Category Archives: PhD Students

Alumni Library Privileges

graduationCongratulations on your upcoming graduation!  Wondering what Columbia library privileges you'll have after graduation?  Here's the scoop:

Your Columbia UNI and password will continue to give you electronic access to library resources for a grace period of about 6 months after graduation (assuming you were registered during the spring semester).  The Library Information Office (LIO) encourages you to continue to use your UNI during the grace period for all eresource access (electronic databases, ebooks, ejournals), and after this time, you may obtain an alumni ID card through LIO.  The cost is $5 payable with Visa, MasterCard or personal check (cash is not accepted).  Borrowing privileges may be purchased for $30 per month.

Library Information Office
201 Butler Library
535 West 114th St.
New York, NY 10027

(212) 854-7309,

Once you are registered as an alum, there is a special libraries gateway for Columbia University Libraries Alumni & Friends through which you may access all electronic resources for alumni – – including premium datababses made available by special arrangement just for you!  For a complete list, please go to the E-Resources for Alumni and Friends page.  And be sure to check the newspapers collection!

Evaluating Information on the Internet

The World Wide Web is a composite collection of content created and hosted on the internet by millions of organizations and individuals. In order to effectively evaluate the information, consider the following criteria:

Authorship –

Currency –

  • Is the information provided timely? This is particularly important in areas of science, technology, health, and politics.
  • Is publication date or “last updated” date included with the information?
  • If the information is dated or historical, does the document refer to the source and year, e.g. “Based on 1990 U.S. Census data”?

Objectivity –

  • Does the author or web page sponsor have a bias?
  • Is more than one viewpoint expressed on the topic?
  • Does the author or publishing body have a particular agenda?

Coverage –

  • Is the information freely available?
  • Is the site complete or under construction?
  • Does the information have a print equivalent?

Accuracy/Verifiability –

  • Does the information include references to experts in the field or rely on other sources?
  • Does the information include a bibliography?
  • Was an explanation offered on how the data was gathered and interpreted?

Please ask if you need help in evaluating a particular internet resource – or IM the Columbia Librarians!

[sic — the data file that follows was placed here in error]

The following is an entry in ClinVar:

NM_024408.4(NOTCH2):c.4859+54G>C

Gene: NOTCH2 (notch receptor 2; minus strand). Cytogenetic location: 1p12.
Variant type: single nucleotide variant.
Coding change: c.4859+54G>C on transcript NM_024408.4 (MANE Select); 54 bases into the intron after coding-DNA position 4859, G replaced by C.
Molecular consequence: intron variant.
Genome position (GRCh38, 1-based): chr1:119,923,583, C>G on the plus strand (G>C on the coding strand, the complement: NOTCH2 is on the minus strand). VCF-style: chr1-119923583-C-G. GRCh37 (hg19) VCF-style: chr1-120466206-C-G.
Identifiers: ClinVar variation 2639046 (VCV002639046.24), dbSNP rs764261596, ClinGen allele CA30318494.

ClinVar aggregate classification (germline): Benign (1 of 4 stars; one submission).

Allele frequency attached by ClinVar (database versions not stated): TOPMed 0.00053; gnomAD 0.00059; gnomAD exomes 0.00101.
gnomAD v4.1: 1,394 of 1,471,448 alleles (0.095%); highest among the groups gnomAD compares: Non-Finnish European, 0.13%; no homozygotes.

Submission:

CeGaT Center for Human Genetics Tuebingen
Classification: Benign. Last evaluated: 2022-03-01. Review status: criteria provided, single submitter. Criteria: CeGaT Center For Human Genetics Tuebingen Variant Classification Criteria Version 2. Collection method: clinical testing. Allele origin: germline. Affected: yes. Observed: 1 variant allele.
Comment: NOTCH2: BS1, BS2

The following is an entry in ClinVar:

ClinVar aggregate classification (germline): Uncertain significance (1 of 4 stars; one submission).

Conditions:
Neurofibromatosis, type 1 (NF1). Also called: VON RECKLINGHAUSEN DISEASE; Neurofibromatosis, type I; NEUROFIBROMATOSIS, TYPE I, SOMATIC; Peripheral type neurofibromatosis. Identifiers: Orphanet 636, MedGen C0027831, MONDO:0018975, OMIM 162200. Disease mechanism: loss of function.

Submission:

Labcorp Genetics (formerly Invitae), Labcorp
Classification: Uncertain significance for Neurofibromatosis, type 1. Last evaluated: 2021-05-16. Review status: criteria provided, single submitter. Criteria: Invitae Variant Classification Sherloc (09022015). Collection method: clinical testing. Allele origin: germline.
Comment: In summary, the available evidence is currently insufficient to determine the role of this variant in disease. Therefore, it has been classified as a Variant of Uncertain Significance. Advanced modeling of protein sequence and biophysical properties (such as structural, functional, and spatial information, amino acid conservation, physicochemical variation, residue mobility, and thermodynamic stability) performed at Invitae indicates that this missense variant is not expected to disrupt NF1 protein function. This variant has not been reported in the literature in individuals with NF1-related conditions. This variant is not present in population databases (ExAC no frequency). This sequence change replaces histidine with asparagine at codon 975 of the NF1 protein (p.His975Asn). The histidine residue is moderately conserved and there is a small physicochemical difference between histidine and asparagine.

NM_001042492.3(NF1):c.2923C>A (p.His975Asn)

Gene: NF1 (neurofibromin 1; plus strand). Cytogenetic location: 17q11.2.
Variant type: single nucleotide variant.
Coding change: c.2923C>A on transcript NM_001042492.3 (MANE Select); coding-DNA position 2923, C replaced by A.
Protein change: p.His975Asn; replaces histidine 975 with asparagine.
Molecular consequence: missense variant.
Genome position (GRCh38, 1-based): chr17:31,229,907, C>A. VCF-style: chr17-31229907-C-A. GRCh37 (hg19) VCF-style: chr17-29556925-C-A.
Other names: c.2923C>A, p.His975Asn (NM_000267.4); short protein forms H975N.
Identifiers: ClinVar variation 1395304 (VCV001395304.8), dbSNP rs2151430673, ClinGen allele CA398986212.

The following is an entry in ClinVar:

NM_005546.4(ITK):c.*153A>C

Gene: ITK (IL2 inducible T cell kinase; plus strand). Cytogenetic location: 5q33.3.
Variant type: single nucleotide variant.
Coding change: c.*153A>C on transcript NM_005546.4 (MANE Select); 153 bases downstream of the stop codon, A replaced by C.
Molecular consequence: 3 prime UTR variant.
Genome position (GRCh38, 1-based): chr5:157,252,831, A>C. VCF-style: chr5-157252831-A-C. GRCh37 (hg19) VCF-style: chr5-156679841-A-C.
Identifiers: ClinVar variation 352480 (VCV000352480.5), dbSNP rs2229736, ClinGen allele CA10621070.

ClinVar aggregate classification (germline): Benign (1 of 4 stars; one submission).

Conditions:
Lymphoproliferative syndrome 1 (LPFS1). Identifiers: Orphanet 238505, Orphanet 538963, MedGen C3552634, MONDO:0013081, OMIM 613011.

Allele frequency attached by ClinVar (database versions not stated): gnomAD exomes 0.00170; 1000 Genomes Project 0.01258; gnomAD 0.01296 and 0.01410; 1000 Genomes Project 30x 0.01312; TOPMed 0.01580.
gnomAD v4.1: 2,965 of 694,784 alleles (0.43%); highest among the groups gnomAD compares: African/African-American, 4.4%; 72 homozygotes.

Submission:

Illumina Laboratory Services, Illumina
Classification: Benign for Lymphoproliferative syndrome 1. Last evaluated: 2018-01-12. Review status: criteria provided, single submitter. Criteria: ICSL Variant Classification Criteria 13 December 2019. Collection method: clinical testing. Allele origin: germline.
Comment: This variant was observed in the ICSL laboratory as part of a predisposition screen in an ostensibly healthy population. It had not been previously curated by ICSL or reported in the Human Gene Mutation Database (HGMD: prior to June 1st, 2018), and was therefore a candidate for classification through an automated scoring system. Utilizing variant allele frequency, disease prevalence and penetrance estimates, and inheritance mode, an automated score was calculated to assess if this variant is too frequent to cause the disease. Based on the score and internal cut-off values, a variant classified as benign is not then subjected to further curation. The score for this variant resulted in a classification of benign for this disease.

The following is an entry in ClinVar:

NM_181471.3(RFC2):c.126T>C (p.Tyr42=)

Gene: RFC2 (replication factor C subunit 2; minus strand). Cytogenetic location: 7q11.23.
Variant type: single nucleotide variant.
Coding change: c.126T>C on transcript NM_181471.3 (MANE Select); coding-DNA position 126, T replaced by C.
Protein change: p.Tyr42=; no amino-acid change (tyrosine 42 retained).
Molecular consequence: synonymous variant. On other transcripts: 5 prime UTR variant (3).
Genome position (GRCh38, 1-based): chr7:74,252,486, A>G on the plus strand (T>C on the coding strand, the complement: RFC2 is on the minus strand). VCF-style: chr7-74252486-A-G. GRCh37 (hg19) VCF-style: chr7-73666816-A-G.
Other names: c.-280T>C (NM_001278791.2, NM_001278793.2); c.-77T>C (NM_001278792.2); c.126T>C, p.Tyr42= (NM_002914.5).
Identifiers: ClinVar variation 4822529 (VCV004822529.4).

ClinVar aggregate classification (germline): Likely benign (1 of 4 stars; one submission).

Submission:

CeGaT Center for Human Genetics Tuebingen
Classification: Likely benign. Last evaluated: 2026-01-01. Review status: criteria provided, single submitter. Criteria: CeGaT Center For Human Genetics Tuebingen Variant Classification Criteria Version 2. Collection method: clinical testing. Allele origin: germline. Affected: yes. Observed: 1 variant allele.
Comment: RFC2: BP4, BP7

Research Consultations at the Journalism Library

Need some research assistance with your project or thesis second draft?  We can help!  Come to the Journalism Library, meet with Cristina Ergunay (who is back from leave and available on Wednesdays and Thursdays) or one of her colleagues.  Send email to to set up a research consultation. 

Have a quick question and need an immediate answer?  Try Ask a Librarian instant message service!

Welcome, Fall MAs, PhDs, China and Spencer Fellows, and Knight-Bagehots!

 pencilWelcome, Fall MAs, PhDs, China and Spencer Fellows, and Knight-Bagehots!

Reception for PhD Students

Columbia’s PhD candidates are invited to join the Libraries for a wine and cheese reception this Thursday.  This is a wonderful opportunity to meet and mingle with PhD students and librarians from across disciplines.  See you there!

When: Thursday, October 21, 6pm – 8pm
Where: Butler Library, room 523


Sponsored by Columbia University Libraries.

World Bank Data Products Now Freely Available

wbGreat news for current students, graduating students, alumni, and faculty!  The World Bank has recently made their data products freely available without subscription through their new open data site (, with more than 2,000 financial, business, health, economic, and human development statistics.  Most of these products were previously only available through subscription.

What kinds of data can you find here?  Over 300 indicators covering over 200 countries – some of the data going back 50 years:

  • annual fresh water withdrawals
  • electric power consumption
  • fertility rates
  • GDP
  • health expenditures
  • internet users
  • life expectancy
  • literacy rates
  • long-term unemployment
  • marine protected areas
  • methane emissions
  • military expenditures

…and much more!

The data come from a variety of sources including international agencies, private and NGO partners, and the World Bank’s 186 member countries. For more information about World Bank’s open data initiative, see this video of World Bank President Robert B. Zoellick.

2010 Census – be counted!


The Census counts every resident in the United States, and is required by the Constitution to take place every 10 years.  The 2010 Census will help communities receive more than $400 billion in federal funds for things like hospitals, schools, bridges, tunnels, senior centers, and much more!  The data collected by the census also help determine the number of seats your state has in the U.S. House of Representatives.  And researchers, such as yourselves, use this data to analyze socio-demographic indicators.

Before March is over, the post office will be delivering a Census form to every household in the U.S.  

  • 10 Questions in 10 Minutes!  That’s how long it takes!
  • Who Gets Counted?  Everyone!  Citizens and non-citizens
  • What Do I Need to Do?  Complete the form and mail it back!

If you have questions about your participation, the form, or the importance of the Census, the answers are at the Census Bureau’s 2010 Census web site,